This cheat sheet will help any new user to understand the basic git commands. In this article, you'll learn what is git is and how to use it.
What is Git?
GIT is a free and open-source distributed
version control system, which also helps multiple developer working in same project using branching facility and supports non-linear development to speed up the development process.
Git Installation & Setup
You can download and install GIT in your working system from the below link for any platform (Mac, windows Or Linux):
And this is the very first step to getting start with the GIT.
It is pretty easy to setup git in local machine, just you have to understand and run the below commands and that's all to make you have to do to setup GIT.
Configuring user information used across all local repositories
git config --global user.name "[firstname lastname]"
set a name that is identifiable for credit when review version history
git config --global user.email "[valid-email]"
set an email address that will be associated with each history marker
git config --global color.ui auto
set automatic command line coloring for Git for easy reviewing
Git Basic Commands
Congratulation!🎊 Hope you able to configure git in your machine now. Once you able to setup GIT in your local machine you are now ready to learn basic git commands to handle version control for your project using git. So let's start rocking 🤟 with GIT.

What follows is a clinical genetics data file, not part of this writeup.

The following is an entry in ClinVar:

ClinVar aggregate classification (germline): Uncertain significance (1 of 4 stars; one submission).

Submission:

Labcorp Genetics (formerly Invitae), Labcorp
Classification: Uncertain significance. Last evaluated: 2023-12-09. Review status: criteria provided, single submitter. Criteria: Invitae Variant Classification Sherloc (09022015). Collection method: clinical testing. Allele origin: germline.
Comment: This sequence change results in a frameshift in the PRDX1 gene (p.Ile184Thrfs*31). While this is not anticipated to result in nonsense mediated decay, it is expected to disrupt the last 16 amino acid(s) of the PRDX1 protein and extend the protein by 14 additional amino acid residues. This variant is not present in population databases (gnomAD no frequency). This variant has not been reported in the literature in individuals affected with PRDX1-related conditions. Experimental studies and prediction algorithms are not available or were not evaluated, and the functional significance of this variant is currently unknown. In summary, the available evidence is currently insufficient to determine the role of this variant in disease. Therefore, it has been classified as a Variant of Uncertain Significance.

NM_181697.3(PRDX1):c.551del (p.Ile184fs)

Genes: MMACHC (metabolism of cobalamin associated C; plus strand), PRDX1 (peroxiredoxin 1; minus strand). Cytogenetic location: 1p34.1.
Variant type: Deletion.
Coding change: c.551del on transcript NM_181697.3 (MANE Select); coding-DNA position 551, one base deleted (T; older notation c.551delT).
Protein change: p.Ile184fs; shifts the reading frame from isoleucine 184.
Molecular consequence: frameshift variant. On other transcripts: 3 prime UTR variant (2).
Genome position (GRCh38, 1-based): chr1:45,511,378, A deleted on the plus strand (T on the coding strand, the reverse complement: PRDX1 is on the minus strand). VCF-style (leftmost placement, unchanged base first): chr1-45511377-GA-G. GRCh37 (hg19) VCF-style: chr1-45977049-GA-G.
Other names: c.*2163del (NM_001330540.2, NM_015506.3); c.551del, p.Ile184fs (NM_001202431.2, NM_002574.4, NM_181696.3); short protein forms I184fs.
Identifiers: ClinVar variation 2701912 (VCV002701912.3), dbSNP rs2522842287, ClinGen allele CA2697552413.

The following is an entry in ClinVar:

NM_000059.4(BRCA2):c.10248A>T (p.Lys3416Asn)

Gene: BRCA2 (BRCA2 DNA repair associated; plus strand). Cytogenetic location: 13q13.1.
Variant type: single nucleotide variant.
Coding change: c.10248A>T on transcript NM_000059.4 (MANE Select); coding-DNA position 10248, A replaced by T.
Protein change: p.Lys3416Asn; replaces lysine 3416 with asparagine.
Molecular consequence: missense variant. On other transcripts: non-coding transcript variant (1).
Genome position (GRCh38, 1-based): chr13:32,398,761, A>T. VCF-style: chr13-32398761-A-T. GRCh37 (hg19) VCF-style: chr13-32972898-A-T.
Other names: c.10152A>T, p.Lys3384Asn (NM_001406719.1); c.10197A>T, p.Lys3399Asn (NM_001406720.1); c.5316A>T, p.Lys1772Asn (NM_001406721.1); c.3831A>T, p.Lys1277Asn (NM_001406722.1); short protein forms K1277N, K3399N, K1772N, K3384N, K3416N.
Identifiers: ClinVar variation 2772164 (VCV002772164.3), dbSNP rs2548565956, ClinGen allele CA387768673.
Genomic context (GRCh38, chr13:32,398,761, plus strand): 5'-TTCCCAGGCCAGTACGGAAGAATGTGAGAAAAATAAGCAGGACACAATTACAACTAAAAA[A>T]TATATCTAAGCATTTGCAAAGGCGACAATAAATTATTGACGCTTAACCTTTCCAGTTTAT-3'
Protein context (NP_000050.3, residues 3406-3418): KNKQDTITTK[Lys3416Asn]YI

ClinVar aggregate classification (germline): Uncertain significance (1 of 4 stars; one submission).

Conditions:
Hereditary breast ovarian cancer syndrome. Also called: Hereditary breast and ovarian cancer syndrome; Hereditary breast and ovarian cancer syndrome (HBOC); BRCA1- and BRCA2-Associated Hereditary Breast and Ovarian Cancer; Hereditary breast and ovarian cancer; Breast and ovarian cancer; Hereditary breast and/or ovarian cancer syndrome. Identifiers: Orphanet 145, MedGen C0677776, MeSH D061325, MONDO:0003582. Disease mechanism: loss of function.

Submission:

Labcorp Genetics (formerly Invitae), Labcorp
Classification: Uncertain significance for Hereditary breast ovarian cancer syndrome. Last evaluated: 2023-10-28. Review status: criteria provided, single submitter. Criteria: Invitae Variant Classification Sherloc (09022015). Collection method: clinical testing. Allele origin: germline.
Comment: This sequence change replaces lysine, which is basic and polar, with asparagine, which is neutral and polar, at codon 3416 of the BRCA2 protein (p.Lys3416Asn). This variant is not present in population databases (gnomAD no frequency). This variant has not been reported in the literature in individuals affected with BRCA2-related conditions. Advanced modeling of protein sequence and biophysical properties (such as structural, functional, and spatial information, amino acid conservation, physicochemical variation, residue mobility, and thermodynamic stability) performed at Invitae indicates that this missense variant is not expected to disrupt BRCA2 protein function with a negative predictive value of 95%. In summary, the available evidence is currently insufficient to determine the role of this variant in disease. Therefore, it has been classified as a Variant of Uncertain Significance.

The first command you need to know is how to initiate a Git repository. To start with open command prompt and navigate to your project root directory folder to initiate git and type the below command -
to initialize an existing directory as a Git repository
git clone [your repository url]
to retrieve an entire repository from a hosted location via URL
to show modified files in working directory, staged for your next commit
git add [file]
to add a file as it looks now to your next commit (stage). If you have a hell lot file and want to add all of them, just replace
.and git consider all untracked file and will be added all.
git reset [file]
to unstage a file while retaining the changes in working directory. To unstage all files just you need to type
.in place of
[file]for the above command.
git commit -m “[descriptive message]”
to commit your staged content as a new commit snapshot
to list your branches. a * will appear next to the currently active branch
git branch [branch-name]
to create a new branch at the current commit
git remote add [alias] [url]
to add a git URL as an alias
git fetch [alias]
to fetch down all the branches from that Git remote
git merge [alias]/[branch]
to merge a remote branch into your current branch to bring it up to date
git push [alias] [branch]
to transmit local branch commits to the remote repository branch
to fetch and merge any commits from the tracking remote branch
to switch to another branch and check it out into your working directory
git merge [branch]
to merge the specified branch’s history into the current one
to show the commit history for the currently active branch
Thanks a lot for reading and hope now you know how to use git as version controlling tool for your next project. For more information please checkout the official Git Documentation site. And don't forget to hit a 👍 if you find this article helpful. Happy learning! 🎉